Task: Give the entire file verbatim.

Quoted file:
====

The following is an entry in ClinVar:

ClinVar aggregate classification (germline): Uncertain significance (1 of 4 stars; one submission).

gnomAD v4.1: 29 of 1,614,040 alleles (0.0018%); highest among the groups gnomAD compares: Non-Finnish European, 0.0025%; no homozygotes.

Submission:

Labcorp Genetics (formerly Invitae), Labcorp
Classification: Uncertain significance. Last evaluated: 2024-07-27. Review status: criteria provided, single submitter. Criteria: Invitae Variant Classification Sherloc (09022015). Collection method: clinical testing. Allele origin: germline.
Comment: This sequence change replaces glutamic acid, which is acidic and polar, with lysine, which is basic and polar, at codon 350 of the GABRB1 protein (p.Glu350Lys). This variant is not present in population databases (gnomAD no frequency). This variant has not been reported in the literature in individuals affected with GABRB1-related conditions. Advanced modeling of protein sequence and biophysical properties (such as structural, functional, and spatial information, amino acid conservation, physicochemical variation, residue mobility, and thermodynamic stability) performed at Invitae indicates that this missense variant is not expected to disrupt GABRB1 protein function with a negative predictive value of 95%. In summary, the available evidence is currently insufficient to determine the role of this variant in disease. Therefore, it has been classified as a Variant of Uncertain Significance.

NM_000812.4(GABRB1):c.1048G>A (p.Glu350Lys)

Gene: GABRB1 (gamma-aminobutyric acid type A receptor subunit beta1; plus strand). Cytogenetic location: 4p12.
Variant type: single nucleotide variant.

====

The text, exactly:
The following is an entry in ClinVar:

ClinVar aggregate classification (germline): Uncertain significance (1 of 4 stars; one submission).

gnomAD v4.1: 29 of 1,614,040 alleles (0.0018%); highest among the groups gnomAD compares: Non-Finnish European, 0.0025%; no homozygotes.

Submission:

Labcorp Genetics (formerly Invitae), Labcorp
Classification: Uncertain significance. Last evaluated: 2024-07-27. Review status: criteria provided, single submitter. Criteria: Invitae Variant Classification Sherloc (09022015). Collection method: clinical testing. Allele origin: germline.
Comment: This sequence change replaces glutamic acid, which is acidic and polar, with lysine, which is basic and polar, at codon 350 of the GABRB1 protein (p.Glu350Lys). This variant is not present in population databases (gnomAD no frequency). This variant has not been reported in the literature in individuals affected with GABRB1-related conditions. Advanced modeling of protein sequence and biophysical properties (such as structural, functional, and spatial information, amino acid conservation, physicochemical variation, residue mobility, and thermodynamic stability) performed at Invitae indicates that this missense variant is not expected to disrupt GABRB1 protein function with a negative predictive value of 95%. In summary, the available evidence is currently insufficient to determine the role of this variant in disease. Therefore, it has been classified as a Variant of Uncertain Significance.

NM_000812.4(GABRB1):c.1048G>A (p.Glu350Lys)

Gene: GABRB1 (gamma-aminobutyric acid type A receptor subunit beta1; plus strand). Cytogenetic location: 4p12.
Variant type: single nucleotide variant.